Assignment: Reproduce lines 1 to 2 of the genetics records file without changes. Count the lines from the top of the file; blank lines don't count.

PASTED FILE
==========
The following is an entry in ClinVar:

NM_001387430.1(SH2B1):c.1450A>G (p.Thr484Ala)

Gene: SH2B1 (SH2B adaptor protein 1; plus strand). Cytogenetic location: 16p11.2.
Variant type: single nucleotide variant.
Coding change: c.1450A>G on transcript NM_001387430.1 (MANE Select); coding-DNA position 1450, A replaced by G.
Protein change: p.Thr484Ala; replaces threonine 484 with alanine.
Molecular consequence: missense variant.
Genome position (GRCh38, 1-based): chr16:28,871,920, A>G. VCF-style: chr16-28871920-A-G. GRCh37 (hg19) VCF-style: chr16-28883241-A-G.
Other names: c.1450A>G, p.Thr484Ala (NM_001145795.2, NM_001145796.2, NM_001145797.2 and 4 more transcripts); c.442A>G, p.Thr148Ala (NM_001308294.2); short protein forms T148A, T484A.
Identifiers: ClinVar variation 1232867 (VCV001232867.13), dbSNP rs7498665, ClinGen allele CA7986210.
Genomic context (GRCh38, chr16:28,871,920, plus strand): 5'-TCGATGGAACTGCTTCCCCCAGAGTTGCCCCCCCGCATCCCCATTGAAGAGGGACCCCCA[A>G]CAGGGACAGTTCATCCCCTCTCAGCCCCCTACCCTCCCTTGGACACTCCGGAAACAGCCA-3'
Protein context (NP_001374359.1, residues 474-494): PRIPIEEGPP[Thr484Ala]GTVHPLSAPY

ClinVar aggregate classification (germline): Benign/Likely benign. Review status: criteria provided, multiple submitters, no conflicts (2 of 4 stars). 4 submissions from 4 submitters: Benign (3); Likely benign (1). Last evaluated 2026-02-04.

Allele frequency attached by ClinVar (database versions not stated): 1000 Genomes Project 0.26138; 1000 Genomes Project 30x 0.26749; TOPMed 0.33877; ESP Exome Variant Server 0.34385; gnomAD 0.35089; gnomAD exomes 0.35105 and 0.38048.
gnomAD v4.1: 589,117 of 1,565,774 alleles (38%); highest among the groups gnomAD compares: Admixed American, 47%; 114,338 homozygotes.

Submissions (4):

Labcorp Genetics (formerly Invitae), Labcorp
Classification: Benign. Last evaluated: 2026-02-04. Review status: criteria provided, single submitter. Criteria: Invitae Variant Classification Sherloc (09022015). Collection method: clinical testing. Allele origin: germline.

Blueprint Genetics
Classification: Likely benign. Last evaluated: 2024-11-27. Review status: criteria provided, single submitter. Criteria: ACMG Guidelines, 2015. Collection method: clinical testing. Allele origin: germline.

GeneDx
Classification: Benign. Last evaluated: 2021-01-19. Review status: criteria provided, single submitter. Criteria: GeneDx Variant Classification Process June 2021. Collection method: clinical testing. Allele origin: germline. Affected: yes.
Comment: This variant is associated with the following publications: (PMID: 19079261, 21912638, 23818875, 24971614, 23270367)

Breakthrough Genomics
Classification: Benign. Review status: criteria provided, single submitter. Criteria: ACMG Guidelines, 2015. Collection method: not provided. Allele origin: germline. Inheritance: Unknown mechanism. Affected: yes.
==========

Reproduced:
The following is an entry in ClinVar:

NM_001387430.1(SH2B1):c.1450A>G (p.Thr484Ala)